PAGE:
May 1, 2016

Can my windows software be run on Linux?

I think the question describes itself!
That question came on your site when I googled it. I did read the comments and not sure if this is a comedy site!
It wasn't straightforward to register and then how to add a comment, the thread disapeared and came to this.
I'm sick of MS Windows, always problems, always patches to glue on and then get working, many add-on programs needed with no decent help to malke them work.
If is wasn't for MS we wouldn't have the internet and global computer semi compatability we have today but they have lost the plot and now it's just about money.
So is Linux any good, what programs work in it?
Serious question!

Answer to the question

Why use Windows? If you dont need to run software that depends on Windows, then  use Linux and the equivalent software that does the job. Office and Desktop Publishing, video, photo & music software have been great on Linux for years, and continue to expand in range and ability. Try it and see, its not hard to get used to it, and you will  love the security and reliability.

Dougman

 

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Answer to the question

I think that the best way to take a look how linux and what type of programs have is to use a live-cd. There are many distributions that have live-cd's,
The negative side is that it is slower than hdd, and you cannot install more than one small app (except if you set some temporary folder on computers hdd but it is little complicate for newbie.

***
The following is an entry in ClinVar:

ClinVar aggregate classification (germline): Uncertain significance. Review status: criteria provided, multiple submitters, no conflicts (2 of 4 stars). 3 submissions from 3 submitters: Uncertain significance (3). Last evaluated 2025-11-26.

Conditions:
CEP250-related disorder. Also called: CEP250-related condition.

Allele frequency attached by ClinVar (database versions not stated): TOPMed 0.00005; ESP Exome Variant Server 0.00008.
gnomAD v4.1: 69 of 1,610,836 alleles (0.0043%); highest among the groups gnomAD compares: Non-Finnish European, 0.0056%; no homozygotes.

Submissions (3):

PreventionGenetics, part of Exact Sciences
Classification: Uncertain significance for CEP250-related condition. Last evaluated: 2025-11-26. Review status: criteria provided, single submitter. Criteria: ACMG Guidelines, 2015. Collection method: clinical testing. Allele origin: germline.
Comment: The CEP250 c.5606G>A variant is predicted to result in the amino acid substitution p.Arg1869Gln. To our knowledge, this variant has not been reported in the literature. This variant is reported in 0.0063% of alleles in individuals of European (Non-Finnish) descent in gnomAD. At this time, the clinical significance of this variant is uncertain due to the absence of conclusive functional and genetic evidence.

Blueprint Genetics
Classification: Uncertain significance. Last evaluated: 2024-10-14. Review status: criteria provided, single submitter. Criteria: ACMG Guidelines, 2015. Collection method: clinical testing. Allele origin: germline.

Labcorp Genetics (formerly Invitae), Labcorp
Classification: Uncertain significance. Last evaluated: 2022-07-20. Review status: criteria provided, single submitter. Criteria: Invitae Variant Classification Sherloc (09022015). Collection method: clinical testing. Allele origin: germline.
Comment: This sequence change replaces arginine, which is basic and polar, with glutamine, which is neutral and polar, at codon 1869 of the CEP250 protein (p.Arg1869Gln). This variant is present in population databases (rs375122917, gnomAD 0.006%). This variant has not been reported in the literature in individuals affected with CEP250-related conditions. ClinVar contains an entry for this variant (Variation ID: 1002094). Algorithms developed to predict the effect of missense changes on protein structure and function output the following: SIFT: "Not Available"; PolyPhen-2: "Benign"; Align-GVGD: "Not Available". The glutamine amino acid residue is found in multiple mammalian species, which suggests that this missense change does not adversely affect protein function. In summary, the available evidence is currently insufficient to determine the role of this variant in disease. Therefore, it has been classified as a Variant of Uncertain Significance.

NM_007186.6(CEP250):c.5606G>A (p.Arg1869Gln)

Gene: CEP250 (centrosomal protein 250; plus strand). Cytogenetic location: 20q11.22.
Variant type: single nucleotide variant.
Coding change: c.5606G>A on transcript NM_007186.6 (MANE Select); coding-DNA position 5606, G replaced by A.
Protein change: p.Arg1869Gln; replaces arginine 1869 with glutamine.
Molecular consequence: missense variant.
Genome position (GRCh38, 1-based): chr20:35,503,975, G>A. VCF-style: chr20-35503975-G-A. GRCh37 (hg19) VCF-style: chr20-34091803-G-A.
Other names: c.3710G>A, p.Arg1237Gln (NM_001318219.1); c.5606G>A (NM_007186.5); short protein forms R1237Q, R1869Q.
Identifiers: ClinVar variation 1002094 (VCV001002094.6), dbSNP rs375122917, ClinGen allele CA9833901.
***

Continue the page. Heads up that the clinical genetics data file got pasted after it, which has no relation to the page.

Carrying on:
Another solution is to install on your pc creating partitions and have both Windows and Linux on the same machine.
Take a look at distro's information.

There are many sites giving you a list of programs alternative from Windows to Linux.

As for wine, I have not good experience. .exe files sometime are archived files. It is tricky. But at the same time, there are very rare cases that I needed.

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Answer to the question

Hey

If you need to have your Windows software to work at Linux this is not a easy job to do I must tell.

You need to install and configure a 'wine' package, which is basically a Windows emulator and which is by description is working not so good as Windows itself!

And then you can (or can't) run your Windows programs on Linux.

Specific programs rarely can run on 'wine' smoothly, so I think that you can better take your time or budget to configure your Windows PC properly first than migrating to Linux as last hope.

Good luck.

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